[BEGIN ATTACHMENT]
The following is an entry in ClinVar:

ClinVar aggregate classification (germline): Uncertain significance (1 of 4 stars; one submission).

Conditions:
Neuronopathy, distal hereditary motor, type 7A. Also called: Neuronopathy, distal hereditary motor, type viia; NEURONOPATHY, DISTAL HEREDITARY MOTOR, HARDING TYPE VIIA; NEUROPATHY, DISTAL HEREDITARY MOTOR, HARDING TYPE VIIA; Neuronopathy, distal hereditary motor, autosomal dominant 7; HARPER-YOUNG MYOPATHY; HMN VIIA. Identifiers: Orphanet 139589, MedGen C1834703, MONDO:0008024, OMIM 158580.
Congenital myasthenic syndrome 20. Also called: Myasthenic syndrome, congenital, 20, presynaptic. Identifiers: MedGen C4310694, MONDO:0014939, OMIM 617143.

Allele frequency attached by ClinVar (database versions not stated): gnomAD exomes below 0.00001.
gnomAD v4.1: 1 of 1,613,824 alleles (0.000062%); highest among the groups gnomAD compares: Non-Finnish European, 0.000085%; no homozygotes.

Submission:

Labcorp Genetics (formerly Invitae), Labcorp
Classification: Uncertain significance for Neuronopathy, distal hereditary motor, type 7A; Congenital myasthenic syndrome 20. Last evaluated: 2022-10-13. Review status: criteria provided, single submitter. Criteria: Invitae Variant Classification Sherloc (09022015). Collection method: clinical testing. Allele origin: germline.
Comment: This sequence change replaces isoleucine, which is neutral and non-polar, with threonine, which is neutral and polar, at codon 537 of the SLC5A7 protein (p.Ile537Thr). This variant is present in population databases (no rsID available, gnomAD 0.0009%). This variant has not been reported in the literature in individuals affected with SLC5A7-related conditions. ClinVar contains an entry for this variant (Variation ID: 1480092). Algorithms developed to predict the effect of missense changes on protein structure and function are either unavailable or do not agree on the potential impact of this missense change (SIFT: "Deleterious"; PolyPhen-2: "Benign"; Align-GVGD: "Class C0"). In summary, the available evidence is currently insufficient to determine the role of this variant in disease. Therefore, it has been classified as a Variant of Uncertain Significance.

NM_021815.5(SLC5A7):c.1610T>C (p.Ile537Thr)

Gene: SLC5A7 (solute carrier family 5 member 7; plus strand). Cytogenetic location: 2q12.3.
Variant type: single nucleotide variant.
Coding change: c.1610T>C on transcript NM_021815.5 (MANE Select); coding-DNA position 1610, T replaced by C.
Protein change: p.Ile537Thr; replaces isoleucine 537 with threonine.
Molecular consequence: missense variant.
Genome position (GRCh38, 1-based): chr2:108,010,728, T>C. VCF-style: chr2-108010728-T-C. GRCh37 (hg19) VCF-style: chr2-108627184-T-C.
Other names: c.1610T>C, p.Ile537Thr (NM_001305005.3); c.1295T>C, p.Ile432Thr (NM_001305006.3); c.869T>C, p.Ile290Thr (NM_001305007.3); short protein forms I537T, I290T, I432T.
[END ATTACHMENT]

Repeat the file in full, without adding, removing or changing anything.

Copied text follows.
The following is an entry in ClinVar:

ClinVar aggregate classification (germline): Uncertain significance (1 of 4 stars; one submission).

Conditions:
Neuronopathy, distal hereditary motor, type 7A. Also called: Neuronopathy, distal hereditary motor, type viia; NEURONOPATHY, DISTAL HEREDITARY MOTOR, HARDING TYPE VIIA; NEUROPATHY, DISTAL HEREDITARY MOTOR, HARDING TYPE VIIA; Neuronopathy, distal hereditary motor, autosomal dominant 7; HARPER-YOUNG MYOPATHY; HMN VIIA. Identifiers: Orphanet 139589, MedGen C1834703, MONDO:0008024, OMIM 158580.
Congenital myasthenic syndrome 20. Also called: Myasthenic syndrome, congenital, 20, presynaptic. Identifiers: MedGen C4310694, MONDO:0014939, OMIM 617143.

Allele frequency attached by ClinVar (database versions not stated): gnomAD exomes below 0.00001.
gnomAD v4.1: 1 of 1,613,824 alleles (0.000062%); highest among the groups gnomAD compares: Non-Finnish European, 0.000085%; no homozygotes.

Submission:

Labcorp Genetics (formerly Invitae), Labcorp
Classification: Uncertain significance for Neuronopathy, distal hereditary motor, type 7A; Congenital myasthenic syndrome 20. Last evaluated: 2022-10-13. Review status: criteria provided, single submitter. Criteria: Invitae Variant Classification Sherloc (09022015). Collection method: clinical testing. Allele origin: germline.
Comment: This sequence change replaces isoleucine, which is neutral and non-polar, with threonine, which is neutral and polar, at codon 537 of the SLC5A7 protein (p.Ile537Thr). This variant is present in population databases (no rsID available, gnomAD 0.0009%). This variant has not been reported in the literature in individuals affected with SLC5A7-related conditions. ClinVar contains an entry for this variant (Variation ID: 1480092). Algorithms developed to predict the effect of missense changes on protein structure and function are either unavailable or do not agree on the potential impact of this missense change (SIFT: "Deleterious"; PolyPhen-2: "Benign"; Align-GVGD: "Class C0"). In summary, the available evidence is currently insufficient to determine the role of this variant in disease. Therefore, it has been classified as a Variant of Uncertain Significance.

NM_021815.5(SLC5A7):c.1610T>C (p.Ile537Thr)

Gene: SLC5A7 (solute carrier family 5 member 7; plus strand). Cytogenetic location: 2q12.3.
Variant type: single nucleotide variant.
Coding change: c.1610T>C on transcript NM_021815.5 (MANE Select); coding-DNA position 1610, T replaced by C.
Protein change: p.Ile537Thr; replaces isoleucine 537 with threonine.
Molecular consequence: missense variant.
Genome position (GRCh38, 1-based): chr2:108,010,728, T>C. VCF-style: chr2-108010728-T-C. GRCh37 (hg19) VCF-style: chr2-108627184-T-C.
Other names: c.1610T>C, p.Ile537Thr (NM_001305005.3); c.1295T>C, p.Ile432Thr (NM_001305006.3); c.869T>C, p.Ile290Thr (NM_001305007.3); short protein forms I537T, I290T, I432T.